Why gas prices have soared and left UK facing prospect of food shortages


The price of gas has rocketed in recent weeks, putting several energy suppliers out of business and prompting warnings of food shortages in UK supermarkets.

Wholesale gas prices have soared by 250% since the beginning of the year, including a 70% rise since August, according to the Oil & Gas UK trade body.

So why is this happening and how is it disrupting the country’s food supplies?

Wholesale gas prices have soared by 250% since January

How reliant is the UK on gas?

The gas market is crucial to the UK’s energy supply because of its role in heating, industry and power generation.

More than 22 million households are connected to the gas grid, the UK government says.

In 2020, 38% of the country’s gas demand was used for domestic heating, 29% for electricity generation and 11% for industrial and commercial use.

So why have wholesale gas prices increased?

One of the main reasons is an “uptick” in global gas demand as economies reopen after COVID lockdowns, according to the government.

It says this, combined with a cold winter in 2020-21 which prompted higher demand, has led to a “much tighter gas market with less spare capacity”.

Speaking on a visit to New York, Prime Minister Boris Johnson admitted there were “a lot of short-term problems” caused by gas supply shortages, but he added: “This is really a function of the world economy waking up after COVID.

“This will get better as the market starts to sort itself out, as the world economy gets back on its feet.”

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Russia accused of acting to push up gas prices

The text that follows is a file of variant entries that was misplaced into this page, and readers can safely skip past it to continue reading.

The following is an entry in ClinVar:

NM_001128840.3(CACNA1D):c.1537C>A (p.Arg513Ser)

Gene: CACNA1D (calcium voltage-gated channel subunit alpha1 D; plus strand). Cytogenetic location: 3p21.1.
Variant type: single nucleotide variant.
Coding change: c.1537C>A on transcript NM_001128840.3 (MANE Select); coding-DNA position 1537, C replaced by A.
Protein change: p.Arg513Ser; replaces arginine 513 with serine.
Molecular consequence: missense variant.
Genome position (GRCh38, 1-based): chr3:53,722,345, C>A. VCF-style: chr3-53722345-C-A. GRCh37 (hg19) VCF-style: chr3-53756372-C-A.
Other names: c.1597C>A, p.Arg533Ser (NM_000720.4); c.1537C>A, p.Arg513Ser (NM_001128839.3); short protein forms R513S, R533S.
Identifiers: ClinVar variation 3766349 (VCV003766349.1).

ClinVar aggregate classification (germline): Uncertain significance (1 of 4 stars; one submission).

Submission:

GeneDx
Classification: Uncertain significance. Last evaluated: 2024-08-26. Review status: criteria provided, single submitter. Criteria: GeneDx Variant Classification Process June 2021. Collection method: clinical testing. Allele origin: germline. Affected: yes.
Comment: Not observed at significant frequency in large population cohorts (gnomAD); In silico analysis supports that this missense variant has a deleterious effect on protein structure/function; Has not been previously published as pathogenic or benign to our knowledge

The European Commission has been asked to investigate the role of Russia’s state-backed gas company Gazprom in soaring gas prices across the continent.

A group of 40 MEPs has said the company’s behaviour had made them suspect market manipulation to push up gas prices.

In a letter, the MEPs said they were suspicious of Gazprom’s “effort to pressure” Europe to agree a fast launch to its Nord Stream 2 gas pipeline, which still has to clear regulatory hurdles that could take months to complete.

Workers at the construction site of the Nord Stream 2 gas pipeline
Workers at the construction site of the Nord Stream 2 gas pipeline

The MEPs cited incidents including recent shut-ins of some of Gazprom’s production and said the company had refused to book gas transport capacities through existing pipelines.

“All these factors allow to suspect that the record natural gas price surge in Europe in the recent weeks may be a direct result of Gazprom’s deliberate market manipulation,” the letter said.

In response to the accusations, Gazprom said it supplied its customers with gas in full compliance with existing contracts.

The European Commission said it had received the letter and would reply in due course.

UK’s wind power hit by calmer weather

Calm weather over the past two weeks has cut output from the UK’s 11,000 wind turbines, which account for more than 20% of electricity generation, according to Bloomberg.

It has meant that demand for natural gas to produce electricity has increased and Britain has turned to coal-burning stations to fill the energy shortfall.